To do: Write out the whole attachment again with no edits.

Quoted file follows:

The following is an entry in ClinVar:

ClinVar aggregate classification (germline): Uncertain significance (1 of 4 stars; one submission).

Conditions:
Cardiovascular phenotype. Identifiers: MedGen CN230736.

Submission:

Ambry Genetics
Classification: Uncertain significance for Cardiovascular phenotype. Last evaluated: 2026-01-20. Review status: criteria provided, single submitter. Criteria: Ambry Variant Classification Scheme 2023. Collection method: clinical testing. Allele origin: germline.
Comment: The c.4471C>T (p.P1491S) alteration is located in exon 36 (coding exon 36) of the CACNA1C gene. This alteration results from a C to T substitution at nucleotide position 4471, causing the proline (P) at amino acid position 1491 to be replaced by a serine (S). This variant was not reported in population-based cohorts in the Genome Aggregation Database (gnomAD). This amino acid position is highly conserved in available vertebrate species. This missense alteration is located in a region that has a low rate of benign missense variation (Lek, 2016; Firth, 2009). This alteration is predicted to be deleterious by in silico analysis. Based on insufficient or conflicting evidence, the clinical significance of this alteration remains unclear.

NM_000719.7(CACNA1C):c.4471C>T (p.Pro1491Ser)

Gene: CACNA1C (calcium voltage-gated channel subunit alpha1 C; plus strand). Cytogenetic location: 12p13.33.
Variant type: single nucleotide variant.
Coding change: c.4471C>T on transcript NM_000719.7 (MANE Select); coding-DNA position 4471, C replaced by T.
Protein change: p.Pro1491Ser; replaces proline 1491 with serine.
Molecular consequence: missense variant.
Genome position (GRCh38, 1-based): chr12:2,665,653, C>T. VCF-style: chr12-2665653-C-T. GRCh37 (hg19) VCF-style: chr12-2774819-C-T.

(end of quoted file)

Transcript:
The following is an entry in ClinVar:

ClinVar aggregate classification (germline): Uncertain significance (1 of 4 stars; one submission).

Conditions:
Cardiovascular phenotype. Identifiers: MedGen CN230736.

Submission:

Ambry Genetics
Classification: Uncertain significance for Cardiovascular phenotype. Last evaluated: 2026-01-20. Review status: criteria provided, single submitter. Criteria: Ambry Variant Classification Scheme 2023. Collection method: clinical testing. Allele origin: germline.
Comment: The c.4471C>T (p.P1491S) alteration is located in exon 36 (coding exon 36) of the CACNA1C gene. This alteration results from a C to T substitution at nucleotide position 4471, causing the proline (P) at amino acid position 1491 to be replaced by a serine (S). This variant was not reported in population-based cohorts in the Genome Aggregation Database (gnomAD). This amino acid position is highly conserved in available vertebrate species. This missense alteration is located in a region that has a low rate of benign missense variation (Lek, 2016; Firth, 2009). This alteration is predicted to be deleterious by in silico analysis. Based on insufficient or conflicting evidence, the clinical significance of this alteration remains unclear.

NM_000719.7(CACNA1C):c.4471C>T (p.Pro1491Ser)

Gene: CACNA1C (calcium voltage-gated channel subunit alpha1 C; plus strand). Cytogenetic location: 12p13.33.
Variant type: single nucleotide variant.
Coding change: c.4471C>T on transcript NM_000719.7 (MANE Select); coding-DNA position 4471, C replaced by T.
Protein change: p.Pro1491Ser; replaces proline 1491 with serine.
Molecular consequence: missense variant.
Genome position (GRCh38, 1-based): chr12:2,665,653, C>T. VCF-style: chr12-2665653-C-T. GRCh37 (hg19) VCF-style: chr12-2774819-C-T.